Back to the drawing board for Gus Malzahn

March, 28, 2011
3/28/11
12:12
PM ET
AUBURN, Ala. – It’s not completely starting over, but it’s close.

In a lot of ways, it takes Auburn offensive coordinator Gus Malzahn back to his high school coaching days, which wasn’t that long ago.

[+] EnlargeGus Malzahn
Nelson Chenault/US PresswireAuburn coordinator Gus Malzahn returns to guide an inexperienced offense after declining an offer to become Vanderbilt's head coach.
“We will be one of the least experienced offenses in the entire country,” said Malzahn, who was coaching at Springdale (Ark.) High School as recently as 2005. “At the same time, we have some young talent coming in. It’s a matter of when they grow up and when they figure it out.”

One thing’s for sure. Malzahn will earn his new $1.3 million salary next season.

He’s faced with replacing a Heisman Trophy quarterback, all but one starter on an offensive line that was the best in the SEC last season and the Tigers’ top two receivers.

“It’s a lot like when we first got here,” Malzahn said. “We know more about the guys that are here, but we haven’t seen very many of them on the playing field, whether it’s old guys who’ve been here or the young guys coming in.”

Of course, there was a time during January that Auburn coach Gene Chizik thought he might be starting over with a new offensive coordinator and going down this road without Malzahn.

Vanderbilt came after Malzahn hard and offered him a deal that would have paid him in the $3 million range annually to be the Commodores' head coach. It was close enough that Malzahn went to bed one night thinking he was going to take it, only to wake up the next morning and have a change of heart.

Conventional wisdom said that Malzahn would strike while his coaching star was so bright, especially with Auburn being gutted on offense.

But Malzahn is anything but conventional (see his offense), and he’s also undyingly loyal.

“First of all, this is great place. I love coaching here,” said Malzahn, who became the SEC’s highest paid assistant after electing to stay at Auburn. “I’ve got two daughters who go to school here. I want to be a head coach some day. I really do, but I’m not in a hurry. It just needs to be the right situation and really the right time.”

The antithesis of a self-promoter, Malzahn can make light now of a label that once galled him.

During the first part of his career, the knock on him was that he was a gimmicky high school coach whose system would never cut it against real defenses.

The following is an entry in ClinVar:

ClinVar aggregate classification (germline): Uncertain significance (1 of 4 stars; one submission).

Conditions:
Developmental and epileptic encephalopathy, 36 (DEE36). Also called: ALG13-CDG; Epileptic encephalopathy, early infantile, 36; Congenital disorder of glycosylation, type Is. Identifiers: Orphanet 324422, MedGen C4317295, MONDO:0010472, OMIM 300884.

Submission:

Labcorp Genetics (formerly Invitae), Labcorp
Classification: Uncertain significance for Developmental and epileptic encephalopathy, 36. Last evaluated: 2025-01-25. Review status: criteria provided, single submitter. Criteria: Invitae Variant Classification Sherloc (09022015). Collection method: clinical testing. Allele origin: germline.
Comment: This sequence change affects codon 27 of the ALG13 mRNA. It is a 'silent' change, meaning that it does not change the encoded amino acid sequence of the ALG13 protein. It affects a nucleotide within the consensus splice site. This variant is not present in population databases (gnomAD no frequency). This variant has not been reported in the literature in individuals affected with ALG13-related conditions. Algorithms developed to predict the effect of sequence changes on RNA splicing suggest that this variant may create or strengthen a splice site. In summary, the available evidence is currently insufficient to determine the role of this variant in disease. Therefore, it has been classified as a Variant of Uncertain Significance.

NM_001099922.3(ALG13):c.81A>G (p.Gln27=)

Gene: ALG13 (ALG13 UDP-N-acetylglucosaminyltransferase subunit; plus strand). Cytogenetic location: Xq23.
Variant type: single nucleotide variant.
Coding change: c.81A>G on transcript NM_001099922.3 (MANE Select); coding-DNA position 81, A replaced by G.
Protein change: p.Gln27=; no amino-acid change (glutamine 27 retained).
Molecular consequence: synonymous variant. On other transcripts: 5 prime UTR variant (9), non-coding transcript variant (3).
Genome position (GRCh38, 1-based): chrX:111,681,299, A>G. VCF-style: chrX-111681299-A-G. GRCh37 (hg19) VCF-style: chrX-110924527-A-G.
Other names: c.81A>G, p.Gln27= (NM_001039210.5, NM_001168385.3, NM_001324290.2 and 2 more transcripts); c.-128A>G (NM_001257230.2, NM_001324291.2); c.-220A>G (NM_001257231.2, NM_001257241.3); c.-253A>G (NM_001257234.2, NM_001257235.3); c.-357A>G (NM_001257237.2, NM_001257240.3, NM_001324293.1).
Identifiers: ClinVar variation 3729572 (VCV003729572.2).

Well, Auburn finished seventh nationally last season in both scoring and total offense. The Tigers rushed for more than 300 yards against six straight SEC defenses.

Granted, Cam Newton would make a lot of offensive coordinators look good. But even in 2009, with Chris Todd playing quarterback, the Tigers were ranked in the top 20 nationally in both scoring and total offense.

In 27 games under Malzahn, Auburn has totaled at least 500 yards of offense 12 times. Prior to Malzahn’s arrival, Auburn hadn’t had a single 500-yard game since the 2005 Georgia game.

“I’m just a high school coach that God has blessed and given me an opportunity to coach a lot of great college football players,” Malzahn said.

This will be the sixth straight year Malzahn has had to break in a new starting quarterback.

Junior Barrett Trotter and sophomore Clint Moseley are battling for the job this spring. Heralded freshman Kiehl Frazier, more of a run-pass quarterback in the mold of Newton, will join the fray when he arrives on campus this summer.

Trotter says what makes Malzahn so good is the way he fits everything to his personnel.

“He’s going to find what each player is best at, but he’s still going to make you defend everything,” Trotter said.

Even though the Tigers’ top playmaker from a year ago (Newton) is gone, Malzahn likes the running back combo that returns in Mike Dyer and Onterio McCalebb.

Junior Emory Blake was one of the more underrated receivers in the league last season with his team-leading eight touchdown catches, and several other receivers look like they’re poised to make big moves this spring.

Redshirt freshman Trovon Reed would have been an integral part of the offense last season had he not injured his knee, and receivers coach Trooper Taylor said it’s been a promising start to the spring for DeAngelo Benton.

Malzahn would like to come out of the spring “with some order” at the quarterback position, but he’ll also take a long look at Frazier, who ran Malzahn’s offense at Shiloh Christian in Springdale, Ark.

“That’s my high school background, taking what you have and trying to make the best of it,” Malzahn said. “Now, we’re still going to have the same core offense. But at the same time, whoever our starting quarterback is, we’re going to try and build around his strengths.”

Chris Low | email

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